Surfing policeman

Government anti-crime websites do not pay.

Ray Crowley

Topics Politics

‘Can a wicked website stop youth crime?’, runs the headline on BBC News (1).

I very much doubt it. It’s just a guess, but isn’t it unlikely that a young, criminally minded person heading out to nick a car or mug someone, would first log on to a website to try to put themselves off?

The £1.1million UK government website ‘Rizer’ is an attempt to guide young offenders ‘out of the cycle of crime’, and to deter wannabe criminals from entering it (2). The system is failing if a website is necessary to help those already in trouble with the law. You would hope that human faces on youth offenders panels, youth offending teams, and parole officers and social workers would already be trying to do this.

The bog-standard HTML version of the website doesn’t boast much. Long lists – of the official names of crimes, punishments, court procedures, and their definitions – seem to tell you the sorts of things you don’t really want to know. Is it really of much use to a teenager to know that ‘making off without payment’ is the police term for leaving without paying your bill, or that ‘allowing to be carried’ is the term for being a passenger in a stolen car or motorbike?

After all, if you are charged with ‘overloading’, and don’t know it means that you have too many people in you car, you should have it explained to you – and not have to rely on definitions memorised in case of arrest from a website.

The Flash version of Rizer is more interesting in comparison – hip-hop beats (because apparently, it’s mainly teens who listen to hip-hop who commit crime) and Flash graphics ensure that it takes an age to look at, if you are at the mercy of a regular-speed modem. Which begs the question – how many burglarising teens are going to have a top-of-the-range computer, super-fast modem and Macromedia Flash running anyway? (Unless they’ve stolen the equipment?)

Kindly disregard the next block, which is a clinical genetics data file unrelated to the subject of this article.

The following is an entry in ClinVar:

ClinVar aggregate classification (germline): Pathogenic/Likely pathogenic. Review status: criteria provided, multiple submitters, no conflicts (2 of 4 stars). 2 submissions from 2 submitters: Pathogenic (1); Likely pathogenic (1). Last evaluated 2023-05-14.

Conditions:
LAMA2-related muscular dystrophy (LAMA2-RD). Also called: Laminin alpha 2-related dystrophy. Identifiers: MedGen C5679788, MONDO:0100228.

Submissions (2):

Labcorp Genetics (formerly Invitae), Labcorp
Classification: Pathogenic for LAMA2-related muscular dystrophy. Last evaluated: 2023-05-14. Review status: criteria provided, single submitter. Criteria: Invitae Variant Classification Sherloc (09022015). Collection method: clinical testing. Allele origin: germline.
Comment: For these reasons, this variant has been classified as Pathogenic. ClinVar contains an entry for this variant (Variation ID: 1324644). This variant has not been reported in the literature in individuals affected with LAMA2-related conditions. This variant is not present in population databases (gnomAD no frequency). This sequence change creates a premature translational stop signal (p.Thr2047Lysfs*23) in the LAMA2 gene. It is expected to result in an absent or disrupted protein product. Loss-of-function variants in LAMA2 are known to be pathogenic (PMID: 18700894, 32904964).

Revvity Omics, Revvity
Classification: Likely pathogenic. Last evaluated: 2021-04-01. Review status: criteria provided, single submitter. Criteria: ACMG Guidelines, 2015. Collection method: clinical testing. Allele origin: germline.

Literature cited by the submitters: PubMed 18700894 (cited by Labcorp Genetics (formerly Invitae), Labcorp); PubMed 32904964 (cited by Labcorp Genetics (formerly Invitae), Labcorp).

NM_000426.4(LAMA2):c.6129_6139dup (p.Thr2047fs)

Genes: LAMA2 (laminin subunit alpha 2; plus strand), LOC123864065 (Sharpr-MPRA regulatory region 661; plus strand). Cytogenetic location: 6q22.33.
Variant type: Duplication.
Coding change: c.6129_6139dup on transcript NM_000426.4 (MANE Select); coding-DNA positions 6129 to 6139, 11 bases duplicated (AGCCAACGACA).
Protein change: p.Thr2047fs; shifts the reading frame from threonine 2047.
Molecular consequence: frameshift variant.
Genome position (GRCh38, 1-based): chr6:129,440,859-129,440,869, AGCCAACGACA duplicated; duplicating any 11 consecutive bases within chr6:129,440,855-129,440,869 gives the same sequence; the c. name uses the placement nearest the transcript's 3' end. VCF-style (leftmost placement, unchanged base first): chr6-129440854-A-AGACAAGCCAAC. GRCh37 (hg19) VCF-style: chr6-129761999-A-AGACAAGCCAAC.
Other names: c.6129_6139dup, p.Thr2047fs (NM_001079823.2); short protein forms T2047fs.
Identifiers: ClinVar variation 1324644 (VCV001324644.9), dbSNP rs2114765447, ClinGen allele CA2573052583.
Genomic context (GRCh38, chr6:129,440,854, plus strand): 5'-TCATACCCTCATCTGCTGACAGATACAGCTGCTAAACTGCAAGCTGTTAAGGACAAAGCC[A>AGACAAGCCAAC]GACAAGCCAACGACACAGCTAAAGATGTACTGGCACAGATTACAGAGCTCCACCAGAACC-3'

On the website, you have the chance to follow the stories of four crime-committing youngsters and discover the consequences of their actions, aided by handy explanations of the areas of the criminal justice system they encounter. ‘Mitchell’ nicks cars and is arrested, while ‘Jodie’ has a boyfriend who is into drugs. It’s all, apparently ‘the hardcore stuff you need to know’. Even more than that, the website sells itself as ‘what you need to know about crime, the law and you. It’s designed by young people like you, so you know it’s real, you get what you need, when you want it, and it’s nobody else’s business’.

It all sounds very funky, but possibly the last thing a young offender who has just been electronically tagged needs is a cartoon-esque website that they are supposed to read. The fancy graphics are nice enough if you are into comics, but the information they house is less impressive.

Advice starts with the basic: ‘Vandalising railway property is a very serious crime. It covers a range of things – from throwing stones at trains, to putting objects on the rails or tampering with points and signals. These sorts of thing can get you into a lot of trouble with the law, because you are putting people’s lives at risk by doing them.’

It moves on to the ridiculously complicated: ‘It is a crime at any age to have an airgun in a public place without a good reason. The only reason a court will accept is if you are going to or from a place where you have a right to use the gun. This doesn’t apply if you are under 14. There is no excuse for someone under 14 having an airgun in public. Between 14 and 17 it is allowed – though only for air rifles, not for pistols. But if the air rifle is loaded or not in a properly fastened gun cover you will still be in trouble. It is a crime at any age to fire an airgun within 50 feet of a road or a footpath – even if you are on private property.’

And it ends with the downright ridiculous: ‘It is a crime to grow cannabis plants from seed. It’s no excuse to say, “I didn’t realise it was cannabis”. The court is very unlikely to believe you. Anyone can tell the difference between a cannabis plant and a geranium.’

And anyone knows it is naughty to grow such non-geraniums. Tell people something useful.

Yes, it is no bad thing for young people to have access to information about their rights, and what can happen if they are arrested. But let’s not pretend that Rizer is anything more than a vicar at a disco, the government in Ali G clothes asking young people to ‘please do not commit these crimes’ – which can do little to change the situation of those committing or affected by crime.

(1) Can a wicked website stop youth crime?, BBC News, 13 May 2003

(2) See the Rizer website

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Topics Politics


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